Cruise talks. Fred Olsens hired Ken through the P & R Agency to give music talks on the Norwegian Celebration Cruise (on this link).

Royal Academy & Tate. As usual, we went to all the shows & others at the Courtauld (Egon Schiele) & British Museum.



"Little Revolution" by Alecky Blythe
"Fred & Madge" by Joe Orton
"The Vertical Hour" by David Hare.
"Our Town" by Thornton Wilder


"Otello" by Giuseppe Verdi
"The Girl of the Golden West" by Giacomo Puccini. Both at ENO.

Ken's reading list of books for the year:-

"The Casual Vacancy" by J K Rowling. Her first adult book & quite a saga.
"Water for Elephants" by Sara Gruen. Fascinating circus story.
"Soldaten" by Neitzel and Welzer. Analysis of secretly recorded German POW conversations, which do not surprise me.
"The Pity of War" by Niall Ferguson. Makes the case that we should have stayed out of WWI. (tome One)
"Sundowners" by Lesley Lokko. Very superior chick-lit with several correct political messages.
"The Warden" by Anthony Trollop. Fairly kindly but firm condemnation of the corrupt use of charitable funds by the Church.
"Pietr the Latvian" by Georges Simenon. First Maigret.
"The Late Monsieur Gallet" by Simenon.
A strange Maigret, where he solves the non-crime but decides it would be best all round if he claimed it was unsolvable, which it looks at first.
"The Three Emperors" by Miranda Carter. Kaiser Wilhelm, Tsar Nicholas II & George V, as fine a set of buffoons that
you would not put in charge of an ice-cream van. (tome Two)
"Cosi Fan Tutti" by Michael Dibdin. Cops & robbers in Naples. An absolute hoot.
"Foreign Affairs" by Alison Lurie. Excellent American observation of the English scene plus two stories.
"Storm of Steel" by Ernst Junger. Brutal lyricism. His four years as a German soldier in WW I. Remarkable.
"The Brideshead Generation - Evelyn Waugh & his friends" by Humphrey Carpenter. Well researched & written saga about a total shit.
"Other Peoples' Secrets" by Louise Candlish, Complicated plot, more like an opera.
"The Sleepwalkers" by Christopher Clarke. Best of the books on the run-up to WWI. (tome Three)
That is three 600 page tomes about the First World War read &, while I am clear about who said what to whom, nailing down
responsibility is still difficult. Probably the Austrians for not getting on with a quick war against Serbia after the assassination,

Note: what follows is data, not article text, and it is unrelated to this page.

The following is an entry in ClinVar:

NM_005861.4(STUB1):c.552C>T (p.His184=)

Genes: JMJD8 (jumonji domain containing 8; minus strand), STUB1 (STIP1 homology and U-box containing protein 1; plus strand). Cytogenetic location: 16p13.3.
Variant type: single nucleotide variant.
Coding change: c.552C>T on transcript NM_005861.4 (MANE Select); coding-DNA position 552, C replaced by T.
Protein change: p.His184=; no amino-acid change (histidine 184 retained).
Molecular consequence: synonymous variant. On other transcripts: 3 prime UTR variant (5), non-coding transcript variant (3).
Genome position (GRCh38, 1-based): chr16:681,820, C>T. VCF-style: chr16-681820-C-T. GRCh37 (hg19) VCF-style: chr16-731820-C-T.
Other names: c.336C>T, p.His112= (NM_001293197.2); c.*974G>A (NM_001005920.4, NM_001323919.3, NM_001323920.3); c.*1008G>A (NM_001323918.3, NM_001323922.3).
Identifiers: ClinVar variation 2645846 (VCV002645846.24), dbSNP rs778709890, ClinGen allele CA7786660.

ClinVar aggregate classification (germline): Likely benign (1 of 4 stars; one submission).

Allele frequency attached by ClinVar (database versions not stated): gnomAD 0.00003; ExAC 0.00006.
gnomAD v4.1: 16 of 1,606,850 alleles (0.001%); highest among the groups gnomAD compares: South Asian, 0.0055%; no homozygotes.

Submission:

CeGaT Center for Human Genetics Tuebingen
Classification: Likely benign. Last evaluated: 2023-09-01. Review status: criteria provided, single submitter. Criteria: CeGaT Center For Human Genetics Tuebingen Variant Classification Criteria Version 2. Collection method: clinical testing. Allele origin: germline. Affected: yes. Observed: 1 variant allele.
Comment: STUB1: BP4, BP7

which nobody would have minded much & which the Austrians would have lost anyway.

"The New York Trilogy" by Paul Auster. Very unusual. Three tales which are associated & nothing much happens for 314 pages.
"The Pike" by Lucy Hughes-Hallett. A thrillingly written biography of the preposterous D'Annunzio.
One has the keep reminding oneself that the man was also actually, a great poet.
"The Transit of Venus" by Shirley Hazzard. More very superior chick-lit, written in great style.
"Expo 58" by Jonathan Coe. Amusing cold war tale.
"The Hanged Man of St. Pholian" by Simenon. Improbable but fascinating tale.
"Danubia" by Simon Winder. 'A personal history of Habsburg Europe'. Very personal & witty.
"The Mahé Circle" by Georges Simenon. Not a Maigret, about a Doctor's disintegration.
"The Radetsky March" by Joseph Roth. Brilliant. I should have read it decades ago.
"The Grand Banks Café" by Georges Simenon.
"Night at the Crossroads" by Georges Simenon.
"We need to talk about Kevin" by Lionel Shriver. A chilling masterpiece. Even the Daily Mail got this one right.
"Inequality & the 1%" by Danny Dorling. Packed with graphs & numbers. Says the super-rich are on the way out.
"The News Machine - Hacking the Untold Story" by James Hanning with Glenn Mulcaire.
Badly written record of what was actually happening at the News of the Screws.
"The Logic of Life" by Tim Harford. Amusing economics book but knows the answers & fits the facts to that. Typical economist!

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Contact: Ken Baldry or Avis Saltsman, 17 Gerrard Road, Islington, London N1 8AY +44(0)020 7359 6294 or e-mail him or her
This page's URL: Last revised 1/12/2014 Copyright: Ken Baldry 2014 All rights reserved but print it off if you want to.